A careful approach to allowing foreign branch campuses
Their vision of higher education has always been one of reconciling progress and modernity with traditional values and their current discussions on opening the way to foreign branch campuses should be viewed as part of that careful approach.
At present, the country’s extensive and expensive scholarship programme – known since 2015 as the Custodian of the Two Holy Mosques’ External Scholarship Programme – is seen primarily as a means of enhancing the performance of the Saudi economy and in 2020 it entered its fourth phase, which sees the adoption of quality-oriented criteria for the selection both of applicants and of foreign host universities.
This approach is clearly intended to implement one of the key aspects of Saudi Vision 2030 – the ambitious and widely-announced roadmap launched in April 2016 to introduce the Saudi government’s long-term goals for economic diversification and social development – ie, the need to make substantial investments in education and training, especially at the tertiary level (“scholarship opportunities will be steered towards prestigious international universities and be awarded in the fields that serve our national priorities”), to the end of equipping young people with the skills needed by the labour market (“closing the gap between the outputs of higher education and the requirements of the job market”), and creating new and diverse employment opportunities in the public and private sectors.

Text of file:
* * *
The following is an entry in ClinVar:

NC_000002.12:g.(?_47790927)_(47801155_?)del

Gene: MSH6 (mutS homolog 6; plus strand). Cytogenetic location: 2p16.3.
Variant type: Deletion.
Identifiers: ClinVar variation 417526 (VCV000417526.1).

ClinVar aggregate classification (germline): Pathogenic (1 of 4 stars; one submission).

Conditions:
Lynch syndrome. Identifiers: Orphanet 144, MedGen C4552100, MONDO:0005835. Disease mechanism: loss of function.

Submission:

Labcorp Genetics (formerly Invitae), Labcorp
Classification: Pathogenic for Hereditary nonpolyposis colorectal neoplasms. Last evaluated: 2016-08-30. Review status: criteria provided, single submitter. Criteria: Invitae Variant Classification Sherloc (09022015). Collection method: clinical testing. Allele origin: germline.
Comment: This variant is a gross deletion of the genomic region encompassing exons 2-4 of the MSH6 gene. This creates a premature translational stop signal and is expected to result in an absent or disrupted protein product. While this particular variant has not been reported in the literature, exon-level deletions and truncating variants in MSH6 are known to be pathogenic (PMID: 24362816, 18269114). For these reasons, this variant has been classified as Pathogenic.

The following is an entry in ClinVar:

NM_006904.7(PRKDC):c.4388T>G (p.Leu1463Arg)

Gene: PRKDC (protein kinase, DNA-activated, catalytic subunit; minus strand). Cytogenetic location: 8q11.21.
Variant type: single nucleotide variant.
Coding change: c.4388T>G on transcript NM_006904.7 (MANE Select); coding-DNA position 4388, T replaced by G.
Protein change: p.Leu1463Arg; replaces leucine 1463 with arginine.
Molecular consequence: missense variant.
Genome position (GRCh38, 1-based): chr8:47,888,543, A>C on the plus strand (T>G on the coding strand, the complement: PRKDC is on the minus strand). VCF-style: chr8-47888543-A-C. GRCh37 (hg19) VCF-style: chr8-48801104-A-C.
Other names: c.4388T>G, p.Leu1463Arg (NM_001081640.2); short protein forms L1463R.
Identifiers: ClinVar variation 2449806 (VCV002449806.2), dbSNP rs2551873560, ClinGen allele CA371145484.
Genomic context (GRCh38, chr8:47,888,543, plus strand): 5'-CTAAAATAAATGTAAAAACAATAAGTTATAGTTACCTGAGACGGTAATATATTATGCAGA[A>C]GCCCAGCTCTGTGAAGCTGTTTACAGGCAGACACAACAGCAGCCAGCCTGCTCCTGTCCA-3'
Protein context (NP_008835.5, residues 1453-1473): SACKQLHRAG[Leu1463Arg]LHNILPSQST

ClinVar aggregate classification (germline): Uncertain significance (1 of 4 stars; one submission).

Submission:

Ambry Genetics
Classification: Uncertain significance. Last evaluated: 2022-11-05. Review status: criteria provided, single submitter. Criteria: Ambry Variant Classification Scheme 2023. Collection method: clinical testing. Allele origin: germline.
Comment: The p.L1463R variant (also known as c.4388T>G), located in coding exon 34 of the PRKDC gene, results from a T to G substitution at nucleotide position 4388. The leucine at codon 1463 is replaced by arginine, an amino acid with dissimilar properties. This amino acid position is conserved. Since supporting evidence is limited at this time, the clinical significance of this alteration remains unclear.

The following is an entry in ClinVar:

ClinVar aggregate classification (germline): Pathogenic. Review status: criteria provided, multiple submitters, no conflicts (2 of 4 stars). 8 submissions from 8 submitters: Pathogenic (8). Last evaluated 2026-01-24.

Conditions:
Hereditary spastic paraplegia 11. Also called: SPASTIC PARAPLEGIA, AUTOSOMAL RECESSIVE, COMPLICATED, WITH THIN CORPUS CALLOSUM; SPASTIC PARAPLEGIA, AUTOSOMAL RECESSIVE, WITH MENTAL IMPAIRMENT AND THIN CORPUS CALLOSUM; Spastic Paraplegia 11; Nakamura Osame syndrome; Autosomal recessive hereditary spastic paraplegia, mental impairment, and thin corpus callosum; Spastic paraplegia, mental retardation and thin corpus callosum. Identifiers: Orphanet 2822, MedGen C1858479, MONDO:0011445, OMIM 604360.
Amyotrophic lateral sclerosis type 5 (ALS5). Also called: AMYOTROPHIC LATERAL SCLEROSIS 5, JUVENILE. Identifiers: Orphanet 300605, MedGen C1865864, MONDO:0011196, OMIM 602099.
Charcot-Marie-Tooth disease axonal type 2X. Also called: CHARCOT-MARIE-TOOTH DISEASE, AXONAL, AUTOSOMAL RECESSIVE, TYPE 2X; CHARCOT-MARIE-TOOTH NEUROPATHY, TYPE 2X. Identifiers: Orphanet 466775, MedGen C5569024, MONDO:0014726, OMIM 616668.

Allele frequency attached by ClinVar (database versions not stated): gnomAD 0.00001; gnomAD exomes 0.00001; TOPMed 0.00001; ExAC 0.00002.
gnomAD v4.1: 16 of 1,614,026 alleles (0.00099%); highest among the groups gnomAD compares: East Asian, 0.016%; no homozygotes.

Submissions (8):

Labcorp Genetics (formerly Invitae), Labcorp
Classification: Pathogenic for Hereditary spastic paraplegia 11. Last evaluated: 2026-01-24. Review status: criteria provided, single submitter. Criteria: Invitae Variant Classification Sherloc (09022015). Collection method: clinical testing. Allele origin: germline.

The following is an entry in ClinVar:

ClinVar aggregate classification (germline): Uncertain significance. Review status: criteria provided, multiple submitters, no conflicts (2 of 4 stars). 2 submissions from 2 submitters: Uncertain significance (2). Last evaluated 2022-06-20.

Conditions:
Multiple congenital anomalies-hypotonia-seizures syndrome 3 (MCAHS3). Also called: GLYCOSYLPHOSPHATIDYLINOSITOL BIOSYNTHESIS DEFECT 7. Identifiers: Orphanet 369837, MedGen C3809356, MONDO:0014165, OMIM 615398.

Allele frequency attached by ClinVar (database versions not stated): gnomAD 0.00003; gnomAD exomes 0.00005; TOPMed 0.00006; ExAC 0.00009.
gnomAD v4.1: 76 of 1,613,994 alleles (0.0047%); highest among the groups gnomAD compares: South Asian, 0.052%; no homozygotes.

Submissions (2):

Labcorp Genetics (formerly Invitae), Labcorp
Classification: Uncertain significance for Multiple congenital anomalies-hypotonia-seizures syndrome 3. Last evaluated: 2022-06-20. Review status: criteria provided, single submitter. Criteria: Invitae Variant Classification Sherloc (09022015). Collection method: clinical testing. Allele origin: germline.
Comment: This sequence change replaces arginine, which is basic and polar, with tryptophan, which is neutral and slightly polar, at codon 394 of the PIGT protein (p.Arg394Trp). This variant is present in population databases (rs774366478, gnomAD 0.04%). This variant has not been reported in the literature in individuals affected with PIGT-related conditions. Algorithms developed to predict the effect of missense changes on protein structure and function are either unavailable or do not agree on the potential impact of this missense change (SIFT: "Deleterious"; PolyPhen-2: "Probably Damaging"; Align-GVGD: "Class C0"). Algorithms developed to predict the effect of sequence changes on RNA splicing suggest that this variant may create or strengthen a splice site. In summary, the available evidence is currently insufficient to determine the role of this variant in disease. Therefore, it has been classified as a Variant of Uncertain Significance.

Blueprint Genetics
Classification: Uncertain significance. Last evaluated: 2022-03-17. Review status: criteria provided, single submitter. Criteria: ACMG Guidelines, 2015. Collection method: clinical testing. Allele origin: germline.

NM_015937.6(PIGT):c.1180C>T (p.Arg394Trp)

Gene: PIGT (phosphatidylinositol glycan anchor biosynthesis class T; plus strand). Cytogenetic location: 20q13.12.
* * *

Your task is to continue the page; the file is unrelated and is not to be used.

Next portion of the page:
The triple mantra of Vision 2030 – vibrancy, prosperity and ambition – reflects a strong focus of Saudi policies on innovation in advanced technologies and entrepreneurship.
The giga-projects in progress (most notably Neom – The Line), the Saudi Green Initiative (including the launch of Sakaka Solar Power Plant and Dumat Al Jandal Wind Farm) and the transformation of AlUla – the AlUla Masterplan aspires to become a global model for responsible development – which includes the creation of the Sharaan Nature Reserve, are examples of how Saudi Arabia aims to achieve a harmonious coexistence between nature and humankind, preservation of its cultural legacy, including its pre-Islamic heritage, sustainable economic diversification and growth.
Recently rebranded a Sustainable Saudi Vision, it puts sustainability “at the heart of everything the Kingdom does”, from policy development and investment to planning and infrastructure.
In 2019 the new Universities Bylaw granted disciplined autonomy to Saudi universities in framing their academic, financial and administrative regulations. The bylaw enables universities to set out their financial resources, thus encouraging creative financial and revenue models and reducing dependence on the state budget.
In addition, the bylaw permits universities to expand regionally and internationally through setting up branches outside the Kingdom.
It is in this context that King Saud University, the oldest university in Saudi Arabia and the Arabian Peninsula (1957), has been able to readily implement the new university regulations on financial sustainability, thanks especially to its consulting and entrepreneurial arm, the King Abdullah Institute for Research and Consulting Studies (KAI), established in March 1997 to carry out Crown Prince Abdullah’s Royal Endorsement issued a few months earlier.
Versatile consulting services
As part of the premier Saudi university, KAI can rely on the wide range of academic expertise offered by an establishment with 41 colleges that have 200 departments serving all specialties, 21 research centres, 19 specialised centres and six centres of excellence.